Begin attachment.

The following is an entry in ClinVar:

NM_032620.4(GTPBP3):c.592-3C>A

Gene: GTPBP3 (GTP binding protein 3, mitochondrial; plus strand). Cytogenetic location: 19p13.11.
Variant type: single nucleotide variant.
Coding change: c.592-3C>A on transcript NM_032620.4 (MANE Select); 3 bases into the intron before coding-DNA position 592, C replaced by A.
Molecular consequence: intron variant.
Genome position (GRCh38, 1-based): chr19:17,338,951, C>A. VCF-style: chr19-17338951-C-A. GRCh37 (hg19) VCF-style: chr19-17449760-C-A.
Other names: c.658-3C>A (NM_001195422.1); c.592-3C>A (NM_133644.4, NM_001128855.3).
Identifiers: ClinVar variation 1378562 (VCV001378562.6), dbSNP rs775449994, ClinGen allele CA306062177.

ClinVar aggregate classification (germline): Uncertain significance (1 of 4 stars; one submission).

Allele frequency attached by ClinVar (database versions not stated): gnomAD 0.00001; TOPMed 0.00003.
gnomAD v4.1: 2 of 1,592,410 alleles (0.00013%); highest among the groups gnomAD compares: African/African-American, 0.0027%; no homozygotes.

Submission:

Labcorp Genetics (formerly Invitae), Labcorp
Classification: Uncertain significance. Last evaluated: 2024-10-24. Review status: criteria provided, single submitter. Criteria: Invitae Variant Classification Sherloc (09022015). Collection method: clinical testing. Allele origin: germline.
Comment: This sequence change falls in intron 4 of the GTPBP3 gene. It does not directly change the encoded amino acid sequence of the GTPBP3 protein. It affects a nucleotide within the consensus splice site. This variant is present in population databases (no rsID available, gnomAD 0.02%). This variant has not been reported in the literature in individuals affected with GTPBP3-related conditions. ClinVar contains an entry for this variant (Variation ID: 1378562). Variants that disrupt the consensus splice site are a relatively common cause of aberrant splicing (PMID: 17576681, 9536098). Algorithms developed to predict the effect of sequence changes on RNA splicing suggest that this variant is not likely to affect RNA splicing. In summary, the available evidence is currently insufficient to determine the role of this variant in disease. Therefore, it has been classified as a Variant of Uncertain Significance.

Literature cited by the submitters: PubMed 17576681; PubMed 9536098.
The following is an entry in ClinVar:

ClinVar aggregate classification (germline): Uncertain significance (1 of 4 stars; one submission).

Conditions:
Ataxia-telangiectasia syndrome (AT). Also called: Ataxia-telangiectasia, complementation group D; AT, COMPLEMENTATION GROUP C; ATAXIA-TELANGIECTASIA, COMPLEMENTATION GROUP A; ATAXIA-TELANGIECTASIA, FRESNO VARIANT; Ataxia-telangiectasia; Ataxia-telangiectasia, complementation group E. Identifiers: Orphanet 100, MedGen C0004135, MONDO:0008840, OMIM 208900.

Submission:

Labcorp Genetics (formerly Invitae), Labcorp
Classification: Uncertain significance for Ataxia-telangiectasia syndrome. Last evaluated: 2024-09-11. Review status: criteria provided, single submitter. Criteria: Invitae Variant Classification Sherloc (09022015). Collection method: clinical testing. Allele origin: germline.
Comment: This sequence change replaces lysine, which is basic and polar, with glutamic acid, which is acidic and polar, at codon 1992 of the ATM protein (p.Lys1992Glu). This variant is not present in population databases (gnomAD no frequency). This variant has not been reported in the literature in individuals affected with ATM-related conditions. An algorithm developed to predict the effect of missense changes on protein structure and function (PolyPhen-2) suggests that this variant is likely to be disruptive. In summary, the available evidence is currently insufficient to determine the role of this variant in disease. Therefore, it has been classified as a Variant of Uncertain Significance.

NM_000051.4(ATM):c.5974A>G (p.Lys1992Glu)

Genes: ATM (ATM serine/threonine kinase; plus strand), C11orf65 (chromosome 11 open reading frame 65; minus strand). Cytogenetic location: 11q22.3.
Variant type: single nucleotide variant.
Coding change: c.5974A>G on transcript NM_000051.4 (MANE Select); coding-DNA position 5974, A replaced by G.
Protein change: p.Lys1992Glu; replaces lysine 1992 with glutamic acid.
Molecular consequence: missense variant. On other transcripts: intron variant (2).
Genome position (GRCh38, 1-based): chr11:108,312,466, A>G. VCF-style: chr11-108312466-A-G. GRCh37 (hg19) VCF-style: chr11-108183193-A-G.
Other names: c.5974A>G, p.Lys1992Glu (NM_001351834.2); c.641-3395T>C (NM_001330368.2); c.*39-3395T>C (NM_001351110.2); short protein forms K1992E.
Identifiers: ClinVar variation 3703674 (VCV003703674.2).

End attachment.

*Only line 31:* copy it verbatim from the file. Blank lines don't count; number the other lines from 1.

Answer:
Molecular consequence: missense variant. On other transcripts: intron variant (2).